The creation of some of the most beautiful zen garden designs on the planet is due to an unlikely artist: thousands upon thousands of tiny ice crystals. These stones are clumped together in a landscape to create delicate patterns.
The Proceedings of the National Academy of Sciences published new research Oct. 5, which shows how ice needles can create intricate patterns of stones in different landscapes. Ice needles freeze and push small rocks to one side or the other. The rocks will become more concentrated over time and form a pattern. Bernard Hallet (University of Washington geologist) co-authored the study. He said that the work confirms over a century of scientific speculation regarding the relationship between stone patterns and ice needles. It might also shed light on the origins and mystery of a set of patterns that was found on Mars.
When the temperature of the soil is too high, it can cause ice needles. Certain types of dirt contract with temperature drops, and exhale at night. The soil's water is simultaneously drawn up by capillary action. This means that water molecules stick to the sides and ends of the ground's very narrow pores. This water then freezes into a crystal-like needle shape as it rises to the frosty air.
Hallet shared this with Live Science: Sometimes they can be very striking. They are quite common, Hallet told Live Science.
Scientists have long associated tiny ice sculptures and intricate swirls on pebbly ground with the colorful landscapes surrounding Hawaii's volcanoes.
They didn't know how ice could trace these patterns without living beings. They began to investigate.
Researchers covered a 1 by 1 foot (1.4 meter) square area of soil with evenly-sized, regular-spaced stones. After 30 freeze-thaw cycles were completed, the researchers covered the area with small, uniformly spaced stones. This allowed ice needles form and melt. The rising and falling needles gradually, almost imperceptibly, pushed the pebbles towards one side. This was caused by small environmental imbalances like the slope of the landscape. A pile of stones weighs more than one pebble so ice needles can't push them once they reach a sufficient concentration. The team observed zen-garden-like patterns begin to form at the end of their experiments: stones on one and bare ground the other.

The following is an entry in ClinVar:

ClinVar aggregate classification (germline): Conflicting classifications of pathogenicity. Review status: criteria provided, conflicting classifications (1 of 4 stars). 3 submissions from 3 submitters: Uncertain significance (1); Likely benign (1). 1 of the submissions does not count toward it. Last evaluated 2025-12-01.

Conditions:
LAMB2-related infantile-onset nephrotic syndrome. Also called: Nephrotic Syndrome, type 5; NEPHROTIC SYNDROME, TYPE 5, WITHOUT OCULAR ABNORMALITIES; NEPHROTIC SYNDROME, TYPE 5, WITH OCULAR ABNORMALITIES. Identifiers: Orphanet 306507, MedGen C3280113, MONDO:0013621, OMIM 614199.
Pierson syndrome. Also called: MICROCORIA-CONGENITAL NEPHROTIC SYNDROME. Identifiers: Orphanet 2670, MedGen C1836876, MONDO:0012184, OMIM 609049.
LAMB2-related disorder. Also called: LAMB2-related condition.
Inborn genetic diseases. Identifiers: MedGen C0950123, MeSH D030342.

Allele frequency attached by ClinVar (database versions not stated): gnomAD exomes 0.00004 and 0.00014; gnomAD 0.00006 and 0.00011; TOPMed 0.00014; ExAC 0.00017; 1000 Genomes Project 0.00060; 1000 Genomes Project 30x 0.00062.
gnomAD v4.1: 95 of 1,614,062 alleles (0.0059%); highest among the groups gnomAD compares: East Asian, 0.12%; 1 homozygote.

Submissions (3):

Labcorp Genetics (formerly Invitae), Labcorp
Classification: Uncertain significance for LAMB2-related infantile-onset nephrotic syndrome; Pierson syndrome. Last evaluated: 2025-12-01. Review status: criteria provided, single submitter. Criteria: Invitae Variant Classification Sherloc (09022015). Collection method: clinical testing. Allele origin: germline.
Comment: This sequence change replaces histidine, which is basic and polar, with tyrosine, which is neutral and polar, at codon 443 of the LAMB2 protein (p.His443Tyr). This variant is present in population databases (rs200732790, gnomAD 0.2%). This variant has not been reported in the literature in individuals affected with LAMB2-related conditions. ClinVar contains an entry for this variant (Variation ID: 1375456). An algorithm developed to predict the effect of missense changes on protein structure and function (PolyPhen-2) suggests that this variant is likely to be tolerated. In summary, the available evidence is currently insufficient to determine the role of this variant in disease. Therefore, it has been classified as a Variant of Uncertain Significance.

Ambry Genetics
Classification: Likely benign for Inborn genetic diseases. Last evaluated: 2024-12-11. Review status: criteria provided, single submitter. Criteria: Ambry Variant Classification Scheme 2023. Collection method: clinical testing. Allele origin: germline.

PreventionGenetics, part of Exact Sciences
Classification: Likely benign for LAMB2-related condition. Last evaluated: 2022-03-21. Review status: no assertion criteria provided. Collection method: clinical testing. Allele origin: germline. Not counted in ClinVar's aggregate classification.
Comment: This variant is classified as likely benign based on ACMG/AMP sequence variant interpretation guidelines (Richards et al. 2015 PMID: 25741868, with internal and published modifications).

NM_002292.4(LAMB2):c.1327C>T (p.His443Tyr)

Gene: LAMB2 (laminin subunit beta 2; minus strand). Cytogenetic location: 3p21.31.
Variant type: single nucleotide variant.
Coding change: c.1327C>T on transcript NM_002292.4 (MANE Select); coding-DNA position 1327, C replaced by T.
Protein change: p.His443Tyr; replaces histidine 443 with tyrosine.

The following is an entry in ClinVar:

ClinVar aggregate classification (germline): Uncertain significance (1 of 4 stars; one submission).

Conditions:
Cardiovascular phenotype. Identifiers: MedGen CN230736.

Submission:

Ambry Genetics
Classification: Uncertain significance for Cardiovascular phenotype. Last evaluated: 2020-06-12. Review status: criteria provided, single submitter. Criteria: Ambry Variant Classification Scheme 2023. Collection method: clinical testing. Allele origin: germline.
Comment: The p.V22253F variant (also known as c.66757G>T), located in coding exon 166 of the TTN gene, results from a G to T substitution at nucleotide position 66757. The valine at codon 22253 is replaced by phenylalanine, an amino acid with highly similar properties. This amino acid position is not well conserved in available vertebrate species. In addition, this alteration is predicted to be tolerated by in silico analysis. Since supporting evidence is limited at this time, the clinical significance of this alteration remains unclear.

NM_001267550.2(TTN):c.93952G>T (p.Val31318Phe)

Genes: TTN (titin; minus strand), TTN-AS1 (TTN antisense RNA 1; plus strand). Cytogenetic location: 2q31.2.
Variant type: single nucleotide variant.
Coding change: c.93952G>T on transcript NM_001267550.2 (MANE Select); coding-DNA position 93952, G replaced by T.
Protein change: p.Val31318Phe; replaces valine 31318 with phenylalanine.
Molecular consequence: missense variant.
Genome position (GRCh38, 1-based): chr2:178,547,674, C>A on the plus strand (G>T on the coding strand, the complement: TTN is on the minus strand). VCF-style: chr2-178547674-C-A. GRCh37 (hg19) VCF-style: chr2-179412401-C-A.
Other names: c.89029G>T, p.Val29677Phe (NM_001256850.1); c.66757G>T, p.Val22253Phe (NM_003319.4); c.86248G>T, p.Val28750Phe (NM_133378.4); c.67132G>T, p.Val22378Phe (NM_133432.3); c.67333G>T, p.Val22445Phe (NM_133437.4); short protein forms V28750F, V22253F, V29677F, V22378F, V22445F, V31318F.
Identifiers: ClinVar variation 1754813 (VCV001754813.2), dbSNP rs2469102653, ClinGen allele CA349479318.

Hallet said that stones tend to move towards stony domains because of this tendency. Flat stones tend to form loops and swirls while stones on gentle slopes tend to organize into rows.
According to research published in Arctic and Alpine Research, not all soils are porous enough to form ice-making needles. Also, needle ice is not possible in all climates. It will only form where the ground and air are moist.
Experts think that there may be a subtler version to this cycle behind the patterns observed on Mars by NASA's Curiosity rover. NASA's Kennedy Space Center says that although the Martian atmosphere has very little water, some evidence of tiny ice crystals can be found in the Red Planets soil. This dirt expands as it heats up and shrinks when it cools.
Although this is less dramatic than ice needles pushing stones aside, it can still cause small pebbles or dust to shift over time. Hallet stated that the intricate patterns created by soil contractions and expansions on Earth might not be noticed. These features are visible on Mars because Mars has so little to no wind.
Unfortunately, scientists have yet to find any Martian ice needles.
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